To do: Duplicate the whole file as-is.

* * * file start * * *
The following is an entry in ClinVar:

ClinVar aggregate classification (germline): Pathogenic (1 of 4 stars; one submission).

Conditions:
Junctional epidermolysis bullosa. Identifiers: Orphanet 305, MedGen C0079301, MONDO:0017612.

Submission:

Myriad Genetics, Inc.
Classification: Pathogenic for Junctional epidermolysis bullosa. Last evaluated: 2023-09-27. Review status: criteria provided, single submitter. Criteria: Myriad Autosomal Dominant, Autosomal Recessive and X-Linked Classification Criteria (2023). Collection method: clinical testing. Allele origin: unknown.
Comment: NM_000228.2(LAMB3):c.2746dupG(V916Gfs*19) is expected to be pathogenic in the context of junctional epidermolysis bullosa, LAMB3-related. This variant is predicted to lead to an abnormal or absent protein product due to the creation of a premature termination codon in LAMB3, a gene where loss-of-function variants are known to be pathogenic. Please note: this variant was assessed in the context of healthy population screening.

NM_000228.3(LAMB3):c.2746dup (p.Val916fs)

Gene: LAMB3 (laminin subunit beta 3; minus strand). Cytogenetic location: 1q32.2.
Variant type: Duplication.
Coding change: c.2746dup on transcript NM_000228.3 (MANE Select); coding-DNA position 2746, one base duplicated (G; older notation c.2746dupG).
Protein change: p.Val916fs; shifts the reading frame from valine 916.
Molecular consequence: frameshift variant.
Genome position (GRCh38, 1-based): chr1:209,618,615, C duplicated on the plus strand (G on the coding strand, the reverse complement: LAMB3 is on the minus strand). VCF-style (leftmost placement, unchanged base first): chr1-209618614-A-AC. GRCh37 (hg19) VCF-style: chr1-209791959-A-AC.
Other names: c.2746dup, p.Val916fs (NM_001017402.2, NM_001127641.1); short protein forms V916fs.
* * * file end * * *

The following is an entry in ClinVar:

ClinVar aggregate classification (germline): Pathogenic (1 of 4 stars; one submission).

Conditions:
Junctional epidermolysis bullosa. Identifiers: Orphanet 305, MedGen C0079301, MONDO:0017612.

Submission:

Myriad Genetics, Inc.
Classification: Pathogenic for Junctional epidermolysis bullosa. Last evaluated: 2023-09-27. Review status: criteria provided, single submitter. Criteria: Myriad Autosomal Dominant, Autosomal Recessive and X-Linked Classification Criteria (2023). Collection method: clinical testing. Allele origin: unknown.
Comment: NM_000228.2(LAMB3):c.2746dupG(V916Gfs*19) is expected to be pathogenic in the context of junctional epidermolysis bullosa, LAMB3-related. This variant is predicted to lead to an abnormal or absent protein product due to the creation of a premature termination codon in LAMB3, a gene where loss-of-function variants are known to be pathogenic. Please note: this variant was assessed in the context of healthy population screening.

NM_000228.3(LAMB3):c.2746dup (p.Val916fs)

Gene: LAMB3 (laminin subunit beta 3; minus strand). Cytogenetic location: 1q32.2.
Variant type: Duplication.
Coding change: c.2746dup on transcript NM_000228.3 (MANE Select); coding-DNA position 2746, one base duplicated (G; older notation c.2746dupG).
Protein change: p.Val916fs; shifts the reading frame from valine 916.
Molecular consequence: frameshift variant.
Genome position (GRCh38, 1-based): chr1:209,618,615, C duplicated on the plus strand (G on the coding strand, the reverse complement: LAMB3 is on the minus strand). VCF-style (leftmost placement, unchanged base first): chr1-209618614-A-AC. GRCh37 (hg19) VCF-style: chr1-209791959-A-AC.
Other names: c.2746dup, p.Val916fs (NM_001017402.2, NM_001127641.1); short protein forms V916fs.